Last night, the Senate voted 52-47 to approve the reconciliation package that would repeal the bulk of the ACA. This was the first time that a major repeal of the health law has passed both houses of Congress, after numerous repeals by the House were not taken up by the Senate under its previous Democratic control. The package included several additional measures that were not included in the House-approved package from October, meaning that it will need to be voted on again by the House before it can be sent to the White House for what is expected to be a formal veto by President Obama. The Administration confirmed earlier this week that the package would be dead on arrival by issuing a Statement of Administration Policy on Wednesday.
The package was passed under the reconciliation rules, which only require a simple majority to pass, instead of the regular order, which requires a 60-vote supermajority. The vote fell largely along party lines, with Republicans Susan Collins (ME) and Mark Kirk (IL) siding with Democrats to vote against the package. Bernie Sanders was the only senator not voting on the package. Collins and Kirk’s vote were due largely to the package including a provision to defund Planned Parenthood for one year, which they and fellow Republican Senator Lisa Murkowski (AK) joined Democrats Patty Murray (WA) and Ron Wyden (OR) in an unsuccessful attempt to remove from the package in an amendment that failed by an otherwise party-line vote of 48-52, with only Joe Manchin (D-WV) siding with Republicans.
The package repeals significant portions of the ACA, including the state-optional Medicaid expansion beginning in 2018, the individual and employer mandates by changing the penalties to $0 as a workaround to budget rules, and the bulk of the law’s 21 tax increases, including the health benefits tax, medical device tax, and prescription drugs tax. It also included language to defund the Prevention and Public Health Fund and repeal the reinsurance provisions. The deal did not include a repeal of the ACA’s risk corridor program, as Republicans were unable to come up with enough votes to override a block by Democrats who claimed that the repeal violated the Senate’s budget rules.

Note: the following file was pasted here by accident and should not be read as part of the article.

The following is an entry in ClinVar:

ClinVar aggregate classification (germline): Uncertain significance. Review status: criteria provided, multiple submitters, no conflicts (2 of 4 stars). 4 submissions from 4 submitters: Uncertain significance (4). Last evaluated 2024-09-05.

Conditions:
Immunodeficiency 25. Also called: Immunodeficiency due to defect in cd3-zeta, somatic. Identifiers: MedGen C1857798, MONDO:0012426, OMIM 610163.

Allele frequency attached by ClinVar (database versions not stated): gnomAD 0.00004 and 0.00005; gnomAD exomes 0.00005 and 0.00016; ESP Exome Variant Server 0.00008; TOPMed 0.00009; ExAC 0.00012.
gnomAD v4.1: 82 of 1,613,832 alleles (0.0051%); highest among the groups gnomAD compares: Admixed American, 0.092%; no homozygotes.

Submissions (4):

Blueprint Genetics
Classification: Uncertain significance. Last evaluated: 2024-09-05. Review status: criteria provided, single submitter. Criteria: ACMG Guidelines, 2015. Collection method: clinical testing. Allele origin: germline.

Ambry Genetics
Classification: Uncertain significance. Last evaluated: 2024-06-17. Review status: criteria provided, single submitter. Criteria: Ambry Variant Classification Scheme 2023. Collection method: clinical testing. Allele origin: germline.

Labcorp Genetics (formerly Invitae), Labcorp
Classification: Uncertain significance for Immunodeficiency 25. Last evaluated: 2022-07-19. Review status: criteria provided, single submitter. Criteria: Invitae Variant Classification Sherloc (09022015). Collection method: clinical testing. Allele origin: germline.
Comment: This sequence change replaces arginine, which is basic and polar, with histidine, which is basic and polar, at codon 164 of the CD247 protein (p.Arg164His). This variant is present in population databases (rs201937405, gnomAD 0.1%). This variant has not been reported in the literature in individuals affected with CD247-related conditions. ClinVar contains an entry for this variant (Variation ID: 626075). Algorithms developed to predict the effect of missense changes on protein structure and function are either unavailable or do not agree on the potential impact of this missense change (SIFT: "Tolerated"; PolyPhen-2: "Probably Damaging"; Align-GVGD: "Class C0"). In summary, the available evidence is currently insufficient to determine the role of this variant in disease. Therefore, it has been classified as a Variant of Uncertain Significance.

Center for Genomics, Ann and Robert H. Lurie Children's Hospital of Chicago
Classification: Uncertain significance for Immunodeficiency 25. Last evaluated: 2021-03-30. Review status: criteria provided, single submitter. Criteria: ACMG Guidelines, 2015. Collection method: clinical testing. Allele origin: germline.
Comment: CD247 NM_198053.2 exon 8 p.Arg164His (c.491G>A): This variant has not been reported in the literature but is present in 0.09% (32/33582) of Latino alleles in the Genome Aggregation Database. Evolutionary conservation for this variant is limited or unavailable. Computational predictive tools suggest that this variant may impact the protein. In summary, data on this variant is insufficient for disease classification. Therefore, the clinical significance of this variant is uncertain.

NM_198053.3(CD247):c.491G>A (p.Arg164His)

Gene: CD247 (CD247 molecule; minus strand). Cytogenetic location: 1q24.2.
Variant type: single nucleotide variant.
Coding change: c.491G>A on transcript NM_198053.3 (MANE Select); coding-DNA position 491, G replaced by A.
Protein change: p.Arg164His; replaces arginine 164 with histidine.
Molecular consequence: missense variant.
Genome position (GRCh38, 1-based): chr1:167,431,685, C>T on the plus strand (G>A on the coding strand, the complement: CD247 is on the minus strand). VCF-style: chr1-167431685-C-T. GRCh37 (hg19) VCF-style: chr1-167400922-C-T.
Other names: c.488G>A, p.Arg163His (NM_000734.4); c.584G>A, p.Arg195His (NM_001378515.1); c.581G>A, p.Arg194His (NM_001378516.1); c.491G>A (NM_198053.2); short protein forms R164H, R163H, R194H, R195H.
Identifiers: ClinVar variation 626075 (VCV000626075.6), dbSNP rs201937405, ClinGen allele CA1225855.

One of NAHU’s major legislative priorities, to repeal the ACA’s Cadillac/excise tax, was passed by a vote of 90-10 showing near universal and bipartisan support in an amendment to delay the tax until 2024, offered by Dean Heller (R-NV). This is an encouraging sign for potentially moving this language in another package that stands a chance of being signed into law, either before the end of the year or next year. While this vote is effectively meaningless because the package will be vetoed by the president, for the first time in a recorded vote it demonstrates the overwhelming support of repealing the provision that is projected to hit as many as 60% of employers by 2022, growing thereafter, and threatening the very basis of employer-sponsored coverage. We are continuing to make a push to have language to repeal the tax included in other packages, such as the omnibus budget package or the tax-extenders bill before the end of the year. You can help us make your voices heard on the urgency of repealing this tax by sending an Operation Shout today.
Finally, any mention of the reconciliation repeal would be incomplete if it didn’t acknowledge that this process is an exercise in futility. Neither chamber has a veto-proof majority, meaning that with President Obama’s veto the repeal will be effectively meaningless, with the exception of the political theatrics that both parties will be expected to use during the 2016 elections—Republicans pointing to the need of a Republican president to sign the repeal into law, and Democrats shoring up their supporters to say why it is absolutely necessary to keep a Democrat in the White House. That said, we are hopeful that this is another step in the right direction of moving smaller piecemeal repeals of the law, including the Cadillac/excise tax, in the same manner that we have seen successful repeals of parts of the law, such as the small group expansion, auto-enrollment provision, 1099 requirement, long-term care CLASS Act, and $2,000/4,000 deductible cap.